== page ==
If DevOps had been implemented the product would have been continually developed, integrated and delivered to customers. 

Why implement a DevOps automation culture into your business?

DevOps has numerous benefits to not only development and operations teams, but potentially an entire business. While automation makes it easier to achieve DevOps business goals.

DevOps and automation can provide consistency across repetitive tasks through configuring an automation tool, and removing the threat of human error. It can increase the speed of the team from code integration to application deployment. It also creates a much more reliable and stable system due to the improved collaboration. This also sees a reduction in errors from miscommunication. 

Automating processes are scalable when managing multiple applications, and/or environments, all while remaining consistent. Teams have a better understanding of the product due to having access to data about product performance from end-users. Thus then being able to develop a strategy to solve any pain points or errors occurring. 

DevOps culture and the future 

It is believed that DevOps will evolve further in the coming years. It has been predicted that security will be baked in early, with many businesses adopting DevSecOps. Which focuses on the integration of a security component into the DevOps process. This has seen an increase in focus due to the rapid increase in remote working, which heightened security threats businesses face. 

Another prediction is that business people will become part of the team, seeing greater collaboration to help business adapt to digitalisation. With the use of citizen developers working directly with low code automation tools they can build whole interfaces, and resolve integration issues all within the same platform. 

Automated processes will invade the DevOps ecosystem even more with autonomous DevOps automation. It is robotic process automation tools that help with automation of manual and error-prone tasks for greater even productivity. This teamed with AIOps, which provides seamless operational feedback, and automated bug fixes will remove most human involvement. 

There will also be an increased use and advancement in Infrastructure Automation (IA) tools. These IaaS or iPaaS environments provide secure infrastructure where teams can plan and execute self-service integrations, and automations.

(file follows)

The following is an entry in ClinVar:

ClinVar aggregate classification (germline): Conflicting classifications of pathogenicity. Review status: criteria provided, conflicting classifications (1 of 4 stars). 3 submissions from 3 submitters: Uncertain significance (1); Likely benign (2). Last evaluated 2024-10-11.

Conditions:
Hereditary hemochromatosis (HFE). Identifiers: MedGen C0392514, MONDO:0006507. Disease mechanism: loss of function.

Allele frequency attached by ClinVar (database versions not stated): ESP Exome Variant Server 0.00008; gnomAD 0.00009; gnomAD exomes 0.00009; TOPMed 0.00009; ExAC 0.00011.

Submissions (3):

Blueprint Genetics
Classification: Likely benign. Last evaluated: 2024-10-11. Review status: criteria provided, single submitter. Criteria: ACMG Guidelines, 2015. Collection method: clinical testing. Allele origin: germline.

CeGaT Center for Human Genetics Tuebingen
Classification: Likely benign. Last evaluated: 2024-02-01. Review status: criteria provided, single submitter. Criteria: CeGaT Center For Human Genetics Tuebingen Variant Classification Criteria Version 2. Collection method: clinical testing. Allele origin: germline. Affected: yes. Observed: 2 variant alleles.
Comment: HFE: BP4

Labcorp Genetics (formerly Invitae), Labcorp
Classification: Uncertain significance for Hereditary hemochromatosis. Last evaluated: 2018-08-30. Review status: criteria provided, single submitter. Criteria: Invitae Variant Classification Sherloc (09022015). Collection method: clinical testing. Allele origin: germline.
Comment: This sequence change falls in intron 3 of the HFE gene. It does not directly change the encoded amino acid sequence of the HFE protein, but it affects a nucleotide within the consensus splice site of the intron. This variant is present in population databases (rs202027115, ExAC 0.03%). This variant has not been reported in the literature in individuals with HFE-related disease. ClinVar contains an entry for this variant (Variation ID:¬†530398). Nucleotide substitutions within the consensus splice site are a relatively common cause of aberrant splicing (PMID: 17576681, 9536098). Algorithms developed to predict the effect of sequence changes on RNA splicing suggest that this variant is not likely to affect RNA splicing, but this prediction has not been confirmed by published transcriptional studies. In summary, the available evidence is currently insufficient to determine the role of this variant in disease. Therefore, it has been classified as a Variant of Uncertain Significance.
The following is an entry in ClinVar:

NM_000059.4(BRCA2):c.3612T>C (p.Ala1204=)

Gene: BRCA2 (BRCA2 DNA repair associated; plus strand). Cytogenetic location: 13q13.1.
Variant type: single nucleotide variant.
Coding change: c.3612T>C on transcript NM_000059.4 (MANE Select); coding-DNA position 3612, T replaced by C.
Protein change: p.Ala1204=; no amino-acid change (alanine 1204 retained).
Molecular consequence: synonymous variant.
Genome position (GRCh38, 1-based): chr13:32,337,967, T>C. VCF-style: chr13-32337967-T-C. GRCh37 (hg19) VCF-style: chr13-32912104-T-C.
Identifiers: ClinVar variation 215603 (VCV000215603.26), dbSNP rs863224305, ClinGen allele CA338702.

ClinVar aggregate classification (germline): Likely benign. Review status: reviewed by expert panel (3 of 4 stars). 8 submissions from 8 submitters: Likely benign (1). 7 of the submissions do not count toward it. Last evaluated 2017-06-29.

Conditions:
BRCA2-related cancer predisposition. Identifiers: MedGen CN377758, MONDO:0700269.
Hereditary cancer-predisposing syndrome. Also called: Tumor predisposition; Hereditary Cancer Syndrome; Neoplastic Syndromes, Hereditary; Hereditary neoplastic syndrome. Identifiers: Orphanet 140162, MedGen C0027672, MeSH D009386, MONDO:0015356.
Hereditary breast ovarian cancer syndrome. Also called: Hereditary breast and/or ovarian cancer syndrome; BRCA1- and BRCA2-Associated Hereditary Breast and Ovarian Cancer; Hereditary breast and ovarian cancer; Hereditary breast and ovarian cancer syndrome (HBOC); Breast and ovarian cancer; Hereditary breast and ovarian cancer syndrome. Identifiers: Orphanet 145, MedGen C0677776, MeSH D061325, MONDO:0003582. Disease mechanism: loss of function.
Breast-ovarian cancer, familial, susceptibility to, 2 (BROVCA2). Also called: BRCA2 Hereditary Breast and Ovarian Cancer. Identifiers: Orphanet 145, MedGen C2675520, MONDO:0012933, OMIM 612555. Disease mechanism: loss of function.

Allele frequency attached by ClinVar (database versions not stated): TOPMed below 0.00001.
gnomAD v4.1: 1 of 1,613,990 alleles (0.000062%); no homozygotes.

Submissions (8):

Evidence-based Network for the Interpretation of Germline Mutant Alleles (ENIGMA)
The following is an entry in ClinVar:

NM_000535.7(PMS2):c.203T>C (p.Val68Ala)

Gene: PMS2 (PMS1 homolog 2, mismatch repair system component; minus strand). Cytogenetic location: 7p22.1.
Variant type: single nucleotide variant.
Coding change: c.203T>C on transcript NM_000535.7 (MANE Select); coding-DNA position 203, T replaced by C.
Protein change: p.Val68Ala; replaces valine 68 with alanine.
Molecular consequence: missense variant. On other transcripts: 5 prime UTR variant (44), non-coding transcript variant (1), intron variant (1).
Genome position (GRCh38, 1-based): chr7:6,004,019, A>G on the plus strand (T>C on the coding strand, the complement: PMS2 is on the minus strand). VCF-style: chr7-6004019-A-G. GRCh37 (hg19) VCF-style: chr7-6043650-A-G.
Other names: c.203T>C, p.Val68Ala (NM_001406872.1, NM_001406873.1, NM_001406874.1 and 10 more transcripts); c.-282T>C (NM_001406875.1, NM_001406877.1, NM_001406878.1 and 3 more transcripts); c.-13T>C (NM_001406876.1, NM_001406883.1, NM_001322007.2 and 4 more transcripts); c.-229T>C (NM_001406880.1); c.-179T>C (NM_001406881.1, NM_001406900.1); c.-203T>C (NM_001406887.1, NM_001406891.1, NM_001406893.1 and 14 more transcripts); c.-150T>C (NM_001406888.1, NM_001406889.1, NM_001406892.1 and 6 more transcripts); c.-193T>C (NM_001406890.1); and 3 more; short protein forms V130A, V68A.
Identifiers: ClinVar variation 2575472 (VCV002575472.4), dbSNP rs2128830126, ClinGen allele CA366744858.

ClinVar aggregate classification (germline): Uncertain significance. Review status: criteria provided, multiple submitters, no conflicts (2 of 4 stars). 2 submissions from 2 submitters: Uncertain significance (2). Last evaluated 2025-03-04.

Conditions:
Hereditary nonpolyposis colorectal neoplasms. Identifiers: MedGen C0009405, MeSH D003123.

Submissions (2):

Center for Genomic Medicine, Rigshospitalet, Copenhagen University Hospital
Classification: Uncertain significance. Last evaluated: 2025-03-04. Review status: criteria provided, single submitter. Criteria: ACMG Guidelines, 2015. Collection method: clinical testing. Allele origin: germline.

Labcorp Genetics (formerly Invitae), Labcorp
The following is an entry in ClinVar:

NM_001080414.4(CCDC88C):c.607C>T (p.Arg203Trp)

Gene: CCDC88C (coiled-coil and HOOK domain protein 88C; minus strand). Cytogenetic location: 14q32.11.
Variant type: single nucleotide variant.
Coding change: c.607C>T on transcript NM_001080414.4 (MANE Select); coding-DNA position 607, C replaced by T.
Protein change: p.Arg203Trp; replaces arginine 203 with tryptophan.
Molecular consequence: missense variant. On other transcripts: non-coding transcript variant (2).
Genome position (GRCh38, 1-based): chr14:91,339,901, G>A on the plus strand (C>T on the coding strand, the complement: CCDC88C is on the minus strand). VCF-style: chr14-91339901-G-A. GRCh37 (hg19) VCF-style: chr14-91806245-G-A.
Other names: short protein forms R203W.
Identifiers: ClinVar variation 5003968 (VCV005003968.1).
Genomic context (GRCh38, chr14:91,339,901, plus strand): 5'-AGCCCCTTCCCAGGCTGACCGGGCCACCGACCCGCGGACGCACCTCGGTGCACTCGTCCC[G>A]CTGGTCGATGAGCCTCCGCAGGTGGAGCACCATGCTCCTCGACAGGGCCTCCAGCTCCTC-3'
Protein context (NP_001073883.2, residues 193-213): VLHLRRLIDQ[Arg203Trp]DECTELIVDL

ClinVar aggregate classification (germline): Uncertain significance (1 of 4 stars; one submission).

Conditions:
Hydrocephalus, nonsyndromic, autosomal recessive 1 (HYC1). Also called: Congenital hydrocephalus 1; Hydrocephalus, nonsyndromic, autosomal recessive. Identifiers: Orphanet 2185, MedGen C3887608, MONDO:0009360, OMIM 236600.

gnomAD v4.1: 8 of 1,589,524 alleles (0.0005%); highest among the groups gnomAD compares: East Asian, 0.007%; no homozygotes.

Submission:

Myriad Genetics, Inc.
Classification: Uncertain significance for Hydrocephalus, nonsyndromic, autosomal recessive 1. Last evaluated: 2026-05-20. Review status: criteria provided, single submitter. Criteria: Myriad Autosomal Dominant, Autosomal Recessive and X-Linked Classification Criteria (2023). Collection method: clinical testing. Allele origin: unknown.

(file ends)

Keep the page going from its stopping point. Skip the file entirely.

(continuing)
Cyclr as an automation tool, how can it help your DevOps?

Cyclr, is an embedded integration platform as a service. The platform has a library of API connectors that can be used to create integrated automations. It can be used as an online solution to take the weight off a DevOps engineer’s shoulders. It is a low code integration tool that enables anyone in a DevOps team to handle automations and integrations. 

Using Cyclr means you can reduce the hours spent on repetitive tasks, lighten the software teams load, and remove developer backlog. It allows you to serve your customers needs, and focus on your main product and improving your infrastructure. Cyclr has been designed for implementation via a private cloud infrastructure and you’ll not even notice it there. 

Software has become an integral part of any business. Its usage is only ever going to increase with digitisation being adopted by businesses around the world. It has established a culture of open communication and enhanced collaboration. Resulting in the ability to better respond to customer needs, increase confidence in the applications that they build and achieve business goals faster.

FAQ

What is a DevOps engineer?

A DevOps engineer is an IT professional who works with software developers, system operators and admins, IT operations staff and others. They oversee and facilitate code releases or deployments on a continuous integration and continuous delivery. Gartner describes a DevOps engineer as someone who “identifies and optimizes the interdependencies between applications development and infrastructure operations through a collaborative approach to continuous delivery.”

On a day-to-day basis a DevOps engineer’s responsibilities include project management, designing and improving IT infrastructure, performing testing and benchmarking, automation, optimising release cycles, monitoring and reporting, and security. 

What is a DevOps toolchain?

A DevOps toolchain are the tools and technology that enable previously siloed development and operation teams to collaborate across the product lifecycle. These tools can help tackle DevOps capabilities such as collaboration, continuous integration, automation, and continuous delivery. 

What are some examples of DevOps tools?

– Jira Software
– DataDog
– Kubernetes 
– Docker
– Ansible
– Chef
– Puppet
– Terraform
– Bitbucket
– Github

Avatar for Hayley Brown

Hayley Brown

With several years experience in the digital marketing space after graduating from Sussex University, Hayley has gone on to work in the retail and education industries. In 2020 she joined the Cyclr team and is working alongside Daniel in the Marketing Department.